There is something decidedly public about Ash Wednesday. Walking around all day with a gash of gray ash across one's forehead—this is among the most visible Christian things I do each year. This is a rare day when I cannot and could not hide my Christian commitments and my Christian aspirations, even if I wanted to.
This year, I will be joining many Episcopal priests in taking the public witness of Ash Wednesday one step further. On Wednesday, my colleague Catherine Caimano and I will put on cassocks and surplices, and go to a corner near Duke University Hospital with small containers of ashes and copies of a litany of repentance from the Book of Common Prayer. We will offer "the imposition of ashes" to people in the street.
We will offer to pray with people—prayers that name our failings and our striving to change: "We confess to you and to one another, and to the whole communion of saints in heaven and on earth, that we have sinned by our own fault in thought, word, and deed," our Ash Wednesday litany bids us to say.
"We confess our self-indulgent appetites and ways, and our exploitation of other people … our intemperate love of worldly goods and comforts, and our dishonesty in daily life and work … our waste and pollution of your creation, and our lack of concern for those who come after us."
And Cathie and I will offer to mark people's forehead with a cross of ashes. As we make the sign of the cross, we will say "Remember that you are dust, and to dust you shall return."
Because we suspect that penitence is usually done best when one joins in a community of people who are pursuing penitence together, Cathie and I will also have on hand small cards listing the whereabouts and Web pages of nearby Episcopal churches. And we will offer people a copy of a devotional book called "Bread And Wine: Readings For Lent And Easter," which might prompt the people we meet to continue to reflect on and pray about the things our streetside liturgy names: sin; repentance; forgiveness.
Repentance has a public aspect and a private aspect. Jesus speaks very clearly about doing one's repentance in secret—not chattering on in public about how hungry your pious fasting has left you. At the same time, the church also has a ministry to call—publicly—for repentance, to sometimes play the role of John the Baptist. Calls for repentance happen every week, every day, inside religious buildings, inside religious communities. Sometimes calls for repentance need to happen out on the street corners, too.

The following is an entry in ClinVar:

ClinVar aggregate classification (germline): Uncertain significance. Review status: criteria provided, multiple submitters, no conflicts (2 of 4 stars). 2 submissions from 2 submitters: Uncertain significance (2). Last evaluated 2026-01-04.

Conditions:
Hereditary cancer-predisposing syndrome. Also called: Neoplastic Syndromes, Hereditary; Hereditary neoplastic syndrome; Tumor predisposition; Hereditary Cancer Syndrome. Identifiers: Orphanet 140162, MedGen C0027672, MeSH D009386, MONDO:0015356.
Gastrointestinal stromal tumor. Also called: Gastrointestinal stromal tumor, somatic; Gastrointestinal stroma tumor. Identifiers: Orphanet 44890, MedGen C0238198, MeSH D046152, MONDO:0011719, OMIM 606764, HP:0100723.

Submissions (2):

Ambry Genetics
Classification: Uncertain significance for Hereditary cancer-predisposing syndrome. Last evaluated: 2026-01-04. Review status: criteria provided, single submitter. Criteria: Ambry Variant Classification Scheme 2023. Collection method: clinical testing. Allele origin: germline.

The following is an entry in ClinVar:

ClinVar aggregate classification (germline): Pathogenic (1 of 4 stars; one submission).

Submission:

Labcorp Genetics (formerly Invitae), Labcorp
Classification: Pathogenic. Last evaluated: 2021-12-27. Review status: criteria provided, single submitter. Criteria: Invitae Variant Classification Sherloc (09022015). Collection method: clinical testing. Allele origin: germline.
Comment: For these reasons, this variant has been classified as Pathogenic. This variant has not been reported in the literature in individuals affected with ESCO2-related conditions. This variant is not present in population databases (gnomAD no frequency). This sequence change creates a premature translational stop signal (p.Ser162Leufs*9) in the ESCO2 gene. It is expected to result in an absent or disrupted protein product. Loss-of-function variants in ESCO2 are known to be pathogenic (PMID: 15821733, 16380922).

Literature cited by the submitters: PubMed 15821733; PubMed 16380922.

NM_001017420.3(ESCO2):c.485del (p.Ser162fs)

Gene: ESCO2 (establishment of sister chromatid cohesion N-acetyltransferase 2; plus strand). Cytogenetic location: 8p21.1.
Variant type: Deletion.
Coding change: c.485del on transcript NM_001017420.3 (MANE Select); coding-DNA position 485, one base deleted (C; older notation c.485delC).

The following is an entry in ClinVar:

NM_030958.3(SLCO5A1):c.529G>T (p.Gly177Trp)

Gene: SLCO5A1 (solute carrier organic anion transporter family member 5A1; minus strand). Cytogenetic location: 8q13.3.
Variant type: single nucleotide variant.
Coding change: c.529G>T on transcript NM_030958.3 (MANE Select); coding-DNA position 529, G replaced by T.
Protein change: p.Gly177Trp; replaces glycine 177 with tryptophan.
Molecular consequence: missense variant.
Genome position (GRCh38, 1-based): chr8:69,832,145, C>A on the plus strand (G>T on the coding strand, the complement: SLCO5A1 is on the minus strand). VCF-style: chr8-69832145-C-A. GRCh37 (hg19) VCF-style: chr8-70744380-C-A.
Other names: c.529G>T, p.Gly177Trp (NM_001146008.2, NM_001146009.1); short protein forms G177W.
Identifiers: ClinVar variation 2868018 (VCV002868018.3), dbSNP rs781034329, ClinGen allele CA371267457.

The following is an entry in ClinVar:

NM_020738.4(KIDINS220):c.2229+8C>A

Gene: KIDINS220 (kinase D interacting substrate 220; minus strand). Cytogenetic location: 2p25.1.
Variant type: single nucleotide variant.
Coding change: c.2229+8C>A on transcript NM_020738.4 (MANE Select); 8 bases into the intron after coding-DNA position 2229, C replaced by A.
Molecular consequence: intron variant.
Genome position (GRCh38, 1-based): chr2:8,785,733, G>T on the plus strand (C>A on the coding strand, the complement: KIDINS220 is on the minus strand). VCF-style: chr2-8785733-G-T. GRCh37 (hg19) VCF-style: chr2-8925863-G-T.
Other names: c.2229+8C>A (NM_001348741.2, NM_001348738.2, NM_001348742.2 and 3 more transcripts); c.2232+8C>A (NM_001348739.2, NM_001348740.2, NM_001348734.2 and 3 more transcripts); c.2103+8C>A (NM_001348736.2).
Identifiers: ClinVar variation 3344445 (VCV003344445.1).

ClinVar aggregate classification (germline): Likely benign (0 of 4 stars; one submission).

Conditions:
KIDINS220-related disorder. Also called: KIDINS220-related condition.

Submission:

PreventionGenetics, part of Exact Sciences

Still, this is a strange thing to do, this liturgy outside a hospital. It does not feel entirely comfortable to me—but I am not sure anything about Ash Wednesday ever feels entirely comfortable.
"Why exactly are you doing this?" a student of mine asked me.
One priest, who began imposing ashes in public in 2010, has noted that there is an aspect of institutional flexibility to imposing ashes on a street corner. It acknowledges that some people "want to be able to claim the symbols of their faith and that relationship with God" … but that they just "can't get to church."
I would add that there is something about Ash Wednesday—the day the church sets aside for people to acknowledge, before God and one another, our mortality, our finitude and our moral failings—that suggests taking this particular liturgical action into the streets (besides following, as it does, the public revelry of Mardi Gras, Fat Tuesday). We are going into public with our ashes because Jesus died in public. He didn't die in the Upper Room surrounded only by his disciples.